As long as there is a profit to be made in the arena, new factories–small or large–will continue to start up. In 1990 the leather sector jumped to become the second largest foreign exchange earner for the country by contributing 10. 41 percent toward the total export revenue. (6) The increase in tanned leather exports (not even including leather garments) from 1990-1995 alone is astounding. The leather products industry increased its amount of exports from $271 million USD in the 1990-1991 fiscal year to $349 million USD in 1994-95! 7) The impetus behind the increase in tanneries in Pakistan is a rising world demand for tanned leather. Indeed, a Pakistani journalist explains that “while the production of tanneries in the developed countries has grossly come down due to either closure of tanneries or the leather produced there has become too expensive due to strict environment control laws, the developed countries have become more and more dependent on the supply of lather from the developing countries… ainly due to the violation of even basic civic laws in the developing countries whereby the tanners discharge all the effluent without any treatment … Pakistan is no exception. “(8) This problem is immediately apparent when one researches the limited body of environmental guidelines for leather tanneries and the lack of enforcement of any existing environmental legislation. Paradoxically, the national government–in seeking to increase government revenue and employment opportunities–is encouraging the growth of the leather tanning industry with export rebates.
This policy of encouraging the growth of the leather industry with little regulation is compounding the environmental problem in Pakistan. Although some NGOs and concerned citizens are working to raise awareness of the dangers of these policies, little is being done to control the situation. Until Pakistan is forced to adhere to international norms for pollution control in its domestic leather tanneries, the situation will likely worsen at the expense of the average Pakistani citizen in terms of a declining quality of life. 3. Related Cases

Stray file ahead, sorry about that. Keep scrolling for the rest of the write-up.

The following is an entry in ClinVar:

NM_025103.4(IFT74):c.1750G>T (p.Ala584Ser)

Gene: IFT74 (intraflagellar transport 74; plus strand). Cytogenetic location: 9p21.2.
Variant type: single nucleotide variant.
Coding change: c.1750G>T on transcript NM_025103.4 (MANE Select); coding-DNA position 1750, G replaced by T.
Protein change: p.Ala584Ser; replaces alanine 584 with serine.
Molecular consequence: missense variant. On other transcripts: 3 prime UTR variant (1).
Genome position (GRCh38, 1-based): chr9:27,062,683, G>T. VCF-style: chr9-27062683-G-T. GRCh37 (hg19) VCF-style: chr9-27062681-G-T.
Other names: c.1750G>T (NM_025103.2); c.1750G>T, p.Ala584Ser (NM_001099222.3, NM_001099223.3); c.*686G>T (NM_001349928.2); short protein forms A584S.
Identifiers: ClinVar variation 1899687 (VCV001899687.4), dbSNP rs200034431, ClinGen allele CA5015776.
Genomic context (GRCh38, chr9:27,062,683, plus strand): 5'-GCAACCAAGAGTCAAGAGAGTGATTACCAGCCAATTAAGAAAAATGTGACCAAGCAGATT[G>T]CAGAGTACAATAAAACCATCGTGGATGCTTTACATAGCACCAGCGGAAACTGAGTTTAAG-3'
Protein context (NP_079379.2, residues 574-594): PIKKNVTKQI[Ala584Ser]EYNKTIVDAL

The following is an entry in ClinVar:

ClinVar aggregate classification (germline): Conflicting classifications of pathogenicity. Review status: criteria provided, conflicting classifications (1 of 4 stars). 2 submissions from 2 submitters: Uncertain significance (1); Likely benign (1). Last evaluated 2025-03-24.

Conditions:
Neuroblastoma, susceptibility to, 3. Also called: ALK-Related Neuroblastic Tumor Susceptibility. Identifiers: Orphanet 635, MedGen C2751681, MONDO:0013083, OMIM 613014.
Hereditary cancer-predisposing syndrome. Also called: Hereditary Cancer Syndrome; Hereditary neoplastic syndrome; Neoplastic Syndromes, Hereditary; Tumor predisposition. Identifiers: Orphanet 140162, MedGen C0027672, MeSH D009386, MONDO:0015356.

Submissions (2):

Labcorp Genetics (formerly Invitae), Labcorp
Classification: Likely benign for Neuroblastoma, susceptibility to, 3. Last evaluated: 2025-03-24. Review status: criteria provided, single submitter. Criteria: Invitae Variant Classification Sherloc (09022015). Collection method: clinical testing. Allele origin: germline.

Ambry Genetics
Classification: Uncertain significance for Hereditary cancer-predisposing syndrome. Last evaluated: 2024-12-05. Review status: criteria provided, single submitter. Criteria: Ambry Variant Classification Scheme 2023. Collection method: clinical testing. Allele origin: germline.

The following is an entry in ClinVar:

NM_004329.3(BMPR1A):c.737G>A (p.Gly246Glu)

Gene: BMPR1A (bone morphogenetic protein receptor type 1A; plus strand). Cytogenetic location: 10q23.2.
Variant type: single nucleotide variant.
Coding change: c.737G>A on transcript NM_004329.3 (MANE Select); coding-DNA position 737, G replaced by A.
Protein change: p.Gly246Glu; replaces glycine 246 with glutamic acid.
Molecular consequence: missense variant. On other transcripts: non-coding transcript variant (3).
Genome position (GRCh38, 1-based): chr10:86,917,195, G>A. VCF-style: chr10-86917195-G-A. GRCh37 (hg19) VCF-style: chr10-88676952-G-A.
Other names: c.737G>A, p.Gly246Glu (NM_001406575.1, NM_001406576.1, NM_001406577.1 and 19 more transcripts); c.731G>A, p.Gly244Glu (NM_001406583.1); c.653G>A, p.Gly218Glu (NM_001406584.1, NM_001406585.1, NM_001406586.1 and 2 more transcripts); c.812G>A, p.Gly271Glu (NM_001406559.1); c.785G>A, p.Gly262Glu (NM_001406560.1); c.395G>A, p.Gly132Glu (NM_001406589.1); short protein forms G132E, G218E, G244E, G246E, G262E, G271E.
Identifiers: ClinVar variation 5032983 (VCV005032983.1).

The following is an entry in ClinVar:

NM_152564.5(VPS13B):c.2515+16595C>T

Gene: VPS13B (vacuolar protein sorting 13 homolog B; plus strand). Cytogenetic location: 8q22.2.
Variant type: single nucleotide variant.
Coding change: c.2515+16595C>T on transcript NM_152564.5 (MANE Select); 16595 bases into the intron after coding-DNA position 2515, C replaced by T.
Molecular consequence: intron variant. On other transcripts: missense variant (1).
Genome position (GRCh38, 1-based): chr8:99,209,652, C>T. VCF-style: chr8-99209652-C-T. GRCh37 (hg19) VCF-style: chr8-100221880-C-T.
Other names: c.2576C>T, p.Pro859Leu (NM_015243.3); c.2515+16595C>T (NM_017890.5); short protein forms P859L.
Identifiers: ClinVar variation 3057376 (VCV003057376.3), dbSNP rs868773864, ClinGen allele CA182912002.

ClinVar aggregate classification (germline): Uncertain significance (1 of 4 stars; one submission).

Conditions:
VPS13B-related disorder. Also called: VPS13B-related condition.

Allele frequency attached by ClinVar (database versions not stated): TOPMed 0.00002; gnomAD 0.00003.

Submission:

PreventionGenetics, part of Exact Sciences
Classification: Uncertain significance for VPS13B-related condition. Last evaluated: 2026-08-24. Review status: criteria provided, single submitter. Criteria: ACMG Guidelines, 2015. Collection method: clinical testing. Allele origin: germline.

See MINIMATA See HONGKONG See TANTALUM See BALTIC See BAIKAL Key Words (1): Environmental Problem Pollution Sea [POLS] (2): Industrial Category Leather [LEATH] (3): Forum Pakistan 4. Draft Author: Theresa Augustus (May, 1996) B. LEGAL Clusters 5. Discourse and Status: INPROGress The Pakistani state, while at the same time needing to promote industry in the country, is the only entity that can formulate the strict environment protection laws and ensure effective implementation of these laws at the local level.
However, due to the leather industries prominent position in Pakistan’s export industry, the national government has instead offered incentives– such as a rebates on the export of leather and leather products, duty-free import of raw hides and skins for re-export after value- addition, and export refund scheme on export of leather footwear– to bolster the leather industry with very little environmental guidance. (9) These incentives are increasing the profit margin of the leather industry and encouraging more operations to set up shop–without the environmental controls.
By falsely inflating the profit margin for such leather tanning operations, however, the government has created that much more of a difficult task in inevitably mandating the installation of waste-treatment equipment. The strong leather industry is currently still in a position to lobby strongly against such increased costs. NGOs and other concerned citizens are trying to work with the Pakistani government and the Pakistan Tanners Association (PTA) to establish some environmental safeguards. Although the PTA has reportedly agreed to establish effluent treatment facilities, there has been very little progress.
There are currently very few, if any, waste treatment centers. Finally, there is one organization, the Pakistan Council of Scientific & Industrial Research (PCSIR) which does R&D on leather technologies, such as chemical research. 6. Forum and Scope: Pakistan and UNILATeral 7. Decision Breadth: 1 8. Legal Standing: Law C. GEOGRAPHIC Clusters 9. Geographic Locations a. Continental Domain: Asia b. Geographic Site: South Asia c. Geographic Impact: Pakistan 10. Sub-National Factors: YES
In addition to the need for national environmental legislation on the leather industry, local laws could be promulgated as well to combat the growing tannery effluent problem. In fact, certain industrial areas are suffering greater environmental damage and would benefit from local legislation. For example, in Karachi, the Korangi Industrial Area has the largest number of tanneries working in that sector and is the most polluted area with “open drains and effluent being discharged without any treatment. “(10) Although national regulations need to be put in effect, it is often left up to the state enforcement agencies.